Hedge Fund Three Bays to Close After Poor Performance

(Bloomberg) -- Another disciple of value investing is biting the dust.

Hedge fund Three Bays Capital plans to shutter after years of weak performance, according to people with knowledge of the matter. The company, which was started in 2013 by former Highfields Capital Management money manager Matthew Sidman, will return capital to investors on Dec. 1, said one of the people, who asked not to be identified because the matter is private. Three Bays, which at its peak managed about $1.6 billion, has already liquidated the majority of its holdings, said the person.

Value investing, which was pioneered by Benjamin Graham and Warren Buffett, has struggled since 2015 as so-called growth stocks beat out their inexpensive brethren. Sidman joins a growing list of managers that have given up on the strategy. In the last week alone, Bloomberg has reported plans by both Chieftain Capital Management and SPO Partners & Co. to return client money. John Griffin closed Blue Ridge Capital last year. Another long-time value investor, Eddie Lampert, has been flailing after his bet on Sears Holdings Corp. went awry.

Performance at Three Bays, which now oversees less than $1 billion, has been flat for the last three years, and the fund fell about 4 percent this year through September, said one of the people. A representative for the Boston-based firm declined to comment. Stock-picking hedge funds gained 2.5 percent in the first nine months of the year on an asset-weighted basis, according to Hedge Fund Research Inc. They’ve lost about 5 percent in October amid the rout in equities, according to preliminary estimates by HFR.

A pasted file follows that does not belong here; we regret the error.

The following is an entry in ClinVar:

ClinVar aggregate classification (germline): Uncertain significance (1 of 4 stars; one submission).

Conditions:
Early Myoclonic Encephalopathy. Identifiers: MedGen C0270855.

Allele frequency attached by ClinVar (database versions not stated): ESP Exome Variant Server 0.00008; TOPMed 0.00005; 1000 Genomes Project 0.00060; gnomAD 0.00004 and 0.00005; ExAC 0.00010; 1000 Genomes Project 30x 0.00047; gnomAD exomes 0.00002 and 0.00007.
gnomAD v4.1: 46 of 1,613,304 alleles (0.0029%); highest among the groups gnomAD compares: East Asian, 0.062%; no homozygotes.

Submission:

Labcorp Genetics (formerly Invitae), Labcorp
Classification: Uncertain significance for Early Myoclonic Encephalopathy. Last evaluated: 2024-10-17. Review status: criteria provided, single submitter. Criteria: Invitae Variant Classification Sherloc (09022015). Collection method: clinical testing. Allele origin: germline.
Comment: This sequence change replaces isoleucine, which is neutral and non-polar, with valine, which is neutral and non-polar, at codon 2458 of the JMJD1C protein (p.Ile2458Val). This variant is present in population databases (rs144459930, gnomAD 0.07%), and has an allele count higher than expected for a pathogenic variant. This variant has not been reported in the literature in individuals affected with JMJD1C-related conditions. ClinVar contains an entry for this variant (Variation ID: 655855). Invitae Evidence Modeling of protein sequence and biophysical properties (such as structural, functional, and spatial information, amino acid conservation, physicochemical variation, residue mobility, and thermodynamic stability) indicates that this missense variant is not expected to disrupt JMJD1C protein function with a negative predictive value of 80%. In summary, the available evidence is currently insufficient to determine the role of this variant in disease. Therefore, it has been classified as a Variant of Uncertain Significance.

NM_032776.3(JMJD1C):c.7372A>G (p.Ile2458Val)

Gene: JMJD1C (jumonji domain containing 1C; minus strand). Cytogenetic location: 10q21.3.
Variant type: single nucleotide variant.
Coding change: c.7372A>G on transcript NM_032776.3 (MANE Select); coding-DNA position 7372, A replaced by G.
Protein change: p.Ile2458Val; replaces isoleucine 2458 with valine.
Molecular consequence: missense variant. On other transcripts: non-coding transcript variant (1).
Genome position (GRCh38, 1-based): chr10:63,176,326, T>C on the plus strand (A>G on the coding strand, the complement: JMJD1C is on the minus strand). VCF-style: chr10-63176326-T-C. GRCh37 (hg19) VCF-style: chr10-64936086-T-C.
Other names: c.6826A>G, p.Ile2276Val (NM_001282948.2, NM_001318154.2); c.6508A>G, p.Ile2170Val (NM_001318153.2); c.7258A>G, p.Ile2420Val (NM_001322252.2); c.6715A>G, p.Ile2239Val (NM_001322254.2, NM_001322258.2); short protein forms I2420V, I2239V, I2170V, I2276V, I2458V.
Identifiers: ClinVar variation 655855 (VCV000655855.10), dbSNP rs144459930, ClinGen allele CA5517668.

Einhorn’s Lament

David Einhorn, who has lost about 35 percent in the last three years at his hedge fund Greenlight Capital, has repeatedly voiced his frustration with his poor performance. Though the practice of buying beaten-down stocks has largely fallen out of favor after a decade of historically low interest rates and the rise of passive investing and quant trading, Einhorn remains committed.

“This has been a frustrating environment for us and for value investing styles,” he said in August. “The market is cyclical and given the extreme anomaly, reversion to the mean should happen sooner rather than later, we just can’t say when.”

Value stocks perform better when the economy, inflation and interest rates are rising, while growth stocks are preferable when economic growth is moderate and inflation is falling, according to JPMorgan Asset Management strategist David Lebovitz.

Eli Weinberg, the co-managing partner at SPO, echoed Einhorn’s frustrations when he announced the closure of his firm after almost 50 years of managing money.
“SPO’s approach -- buying discounted dollars with embedded margins of safety to drive attractive returns -- is proving difficult to execute, and our recent returns bear witness to that,” he said in a letter to investors seen by Bloomberg. He said investors are suspending valuation discipline and paying up for companies, hoping that the stocks will rise.

Sidman started Three Bays with $500 million after 14 years at Highfields -- which announced its closure earlier in October. Three Bays’s largest publicly disclosed holding, construction materials company Summit Materials Inc., fell 26 percent this month. Another holding, cement-maker Eagle Materials Inc., declined 13 percent.

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